Maritime Capital

Maritime Capital: The Shipping Industry in Atlantic Canada, 1820-1914

ERIC W. SAGER
with GERALD E. PANTING
Copyright Date: 1990
Pages: 320
https://www.jstor.org/stable/j.ctt80jt2
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  • Book Info
    Maritime Capital
    Book Description:

    Sager and Panting describe in detail the growth of the shipping industry and the economic context in which the shipping merchants operated. Shipowning and shipbuilding were a central part of the mercantile economy of the Atlantic colonies of British North America. But, following a slow and incomplete transition in the region from commercial to industrial capitalism, the shipping industry collapsed: by 1900 the local fleets were a third of their size a mere two decades earlier.

    eISBN: 978-0-7735-6251-6
    Subjects: Transportation Studies

Table of Contents

  1. Front Matter
    (pp. i-vi)
  2. Table of Contents
    (pp. vii-viii)
  3. Illustrative Material
    (pp. ix-xiv)
  4. Acknowledgments
    (pp. xv-xviii)
    Eric W. Sager and Gerry Panting
  5. Illustrations
    (pp. xix-2)
  6. CHAPTER ONE Sailing Ships and Regional History
    (pp. 3-22)

    The story of the shipbuilding and shipping industries of Atlantic Canada has been written before. Among our parents and grandparents were many who loved to read about the old sailing ships and many who mourned the lost industry of “wooden ships and iron men,” a lament that began with Frederick William Wallace in the 1920s.¹ The golden age of sail was a source of pride for a people whose region was in decline. And in the passing of the sailing fleets there was consolation: the decline of the shipping industry was the inevitable result of iron, steel and steam, technological...

  7. CHAPTER TWO Rise of an Enclave Industry
    (pp. 23-46)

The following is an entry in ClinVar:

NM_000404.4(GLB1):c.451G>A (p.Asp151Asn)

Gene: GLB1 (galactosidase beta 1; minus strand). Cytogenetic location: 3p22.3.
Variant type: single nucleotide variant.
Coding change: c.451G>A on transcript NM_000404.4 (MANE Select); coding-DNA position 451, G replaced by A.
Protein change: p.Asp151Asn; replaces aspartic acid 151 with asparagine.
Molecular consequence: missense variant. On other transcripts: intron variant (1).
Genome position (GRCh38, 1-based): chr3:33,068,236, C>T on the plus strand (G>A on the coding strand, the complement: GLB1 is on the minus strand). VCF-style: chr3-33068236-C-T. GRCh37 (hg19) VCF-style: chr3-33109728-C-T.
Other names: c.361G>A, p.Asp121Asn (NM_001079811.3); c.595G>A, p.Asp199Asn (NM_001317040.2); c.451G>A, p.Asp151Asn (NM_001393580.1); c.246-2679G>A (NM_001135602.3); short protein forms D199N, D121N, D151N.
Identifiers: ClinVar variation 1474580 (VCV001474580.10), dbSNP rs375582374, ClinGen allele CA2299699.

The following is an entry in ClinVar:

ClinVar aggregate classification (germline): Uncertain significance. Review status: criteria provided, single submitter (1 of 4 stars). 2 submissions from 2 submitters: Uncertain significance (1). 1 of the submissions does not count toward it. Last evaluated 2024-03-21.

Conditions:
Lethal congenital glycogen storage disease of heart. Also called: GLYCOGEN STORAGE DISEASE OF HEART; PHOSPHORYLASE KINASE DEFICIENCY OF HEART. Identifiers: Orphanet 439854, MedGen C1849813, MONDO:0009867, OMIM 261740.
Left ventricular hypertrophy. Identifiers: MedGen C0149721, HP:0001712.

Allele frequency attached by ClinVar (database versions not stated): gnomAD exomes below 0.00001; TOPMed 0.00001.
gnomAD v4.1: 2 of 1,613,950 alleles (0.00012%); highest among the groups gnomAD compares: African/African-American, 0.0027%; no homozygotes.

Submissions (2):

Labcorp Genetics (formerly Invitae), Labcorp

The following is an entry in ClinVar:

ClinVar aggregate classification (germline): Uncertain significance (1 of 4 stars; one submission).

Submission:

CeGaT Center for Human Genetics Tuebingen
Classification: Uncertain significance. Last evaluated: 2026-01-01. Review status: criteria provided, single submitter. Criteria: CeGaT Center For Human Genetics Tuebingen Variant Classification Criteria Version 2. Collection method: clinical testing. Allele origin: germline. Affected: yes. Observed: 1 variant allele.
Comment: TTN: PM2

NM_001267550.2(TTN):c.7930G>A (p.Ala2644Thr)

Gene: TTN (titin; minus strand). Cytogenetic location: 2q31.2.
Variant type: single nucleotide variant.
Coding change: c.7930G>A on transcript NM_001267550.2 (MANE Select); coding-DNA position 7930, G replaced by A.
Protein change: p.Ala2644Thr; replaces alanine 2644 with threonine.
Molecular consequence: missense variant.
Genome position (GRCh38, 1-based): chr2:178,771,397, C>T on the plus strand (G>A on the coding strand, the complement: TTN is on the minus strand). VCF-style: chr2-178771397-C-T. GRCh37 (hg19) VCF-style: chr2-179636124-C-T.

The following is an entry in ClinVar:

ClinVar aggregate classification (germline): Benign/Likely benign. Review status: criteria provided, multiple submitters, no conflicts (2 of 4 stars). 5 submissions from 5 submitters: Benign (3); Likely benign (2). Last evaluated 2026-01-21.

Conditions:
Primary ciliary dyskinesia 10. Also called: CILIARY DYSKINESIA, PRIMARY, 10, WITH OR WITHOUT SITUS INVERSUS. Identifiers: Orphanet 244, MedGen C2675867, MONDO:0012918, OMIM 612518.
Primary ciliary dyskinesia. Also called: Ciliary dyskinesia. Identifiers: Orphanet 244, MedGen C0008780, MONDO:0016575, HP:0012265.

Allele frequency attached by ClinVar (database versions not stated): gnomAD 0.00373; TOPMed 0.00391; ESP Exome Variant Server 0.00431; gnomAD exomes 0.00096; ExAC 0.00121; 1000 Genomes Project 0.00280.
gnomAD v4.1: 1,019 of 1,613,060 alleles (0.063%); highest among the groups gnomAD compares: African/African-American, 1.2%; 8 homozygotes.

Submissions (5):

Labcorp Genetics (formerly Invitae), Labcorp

Long before the industrial revolution came to the northern half of North America, colonists were building and owning ships along the eastern shores of the continent. The earliest records of European activity along these coasts tell of the discovery of great timber forests. Norsemen used the forest resources and may have been the first Europeans to build boats on these shores. By the sixteenth century Basque whalers built boats in Labrador, and we do not know how many fishermen from many European nations used the timber of Newfoundland to build fishing boats. The first recorded shipbuilding occured in the Maritimes...

  8. CHAPTER THREE Colonial Argosy
    (pp. 47-77)

    Shipping is a service industry, and ships are waterborne containers that perform the service of transportation. Demand for this service may come from a variety of sources, and ships may carry many things, including people, goods, and information. Although ships built in the northern half of North America very often carried passengers, especially in the westward passage across the North Atlantic, their primary function was to carry goods. In carrying goods, ships become part of the costs of production in the goods-producing sectors of the economy.

    In both neo-classical and Marxist economic analysis, transportation has a dual role: it is...

  9. CHAPTER FOUR Maritime Merchants in the Old Colonical System
    (pp. 78-87)

    In the first half of the 19th century, shipping tonnage was deployed by people of many occupations, living in a few large commercial centres and many small outports. To analyse these shipowners, we focus on those who are listed as owners on the registries of eight major ports of registry in the region. In the British registration system, shares in ships were measured in 64ths, and a single shareholding might consist of only one or two shares, or as many as 64 shares in a vessel. The dispersal of ownership is indicated by the fact that there were some 40,000...

  10. CHAPTER FIVE Rise and Decline of the Ocean Fleets
    (pp. 88-127)

    The “golden age” of sail began in the mid-nineteenth century. For five decades thereafter sailing ships from eastern Canada held a prominent place in many of the world’s carrying trades. Merchants sent their great barques and ships to compete in international shipping markets, and “Bluenose” masters and men were known in every major port in the world. The industry was impressive in its scale and its international dimensions. It has rightly become part of the folklore and memory of our Atlantic peoples.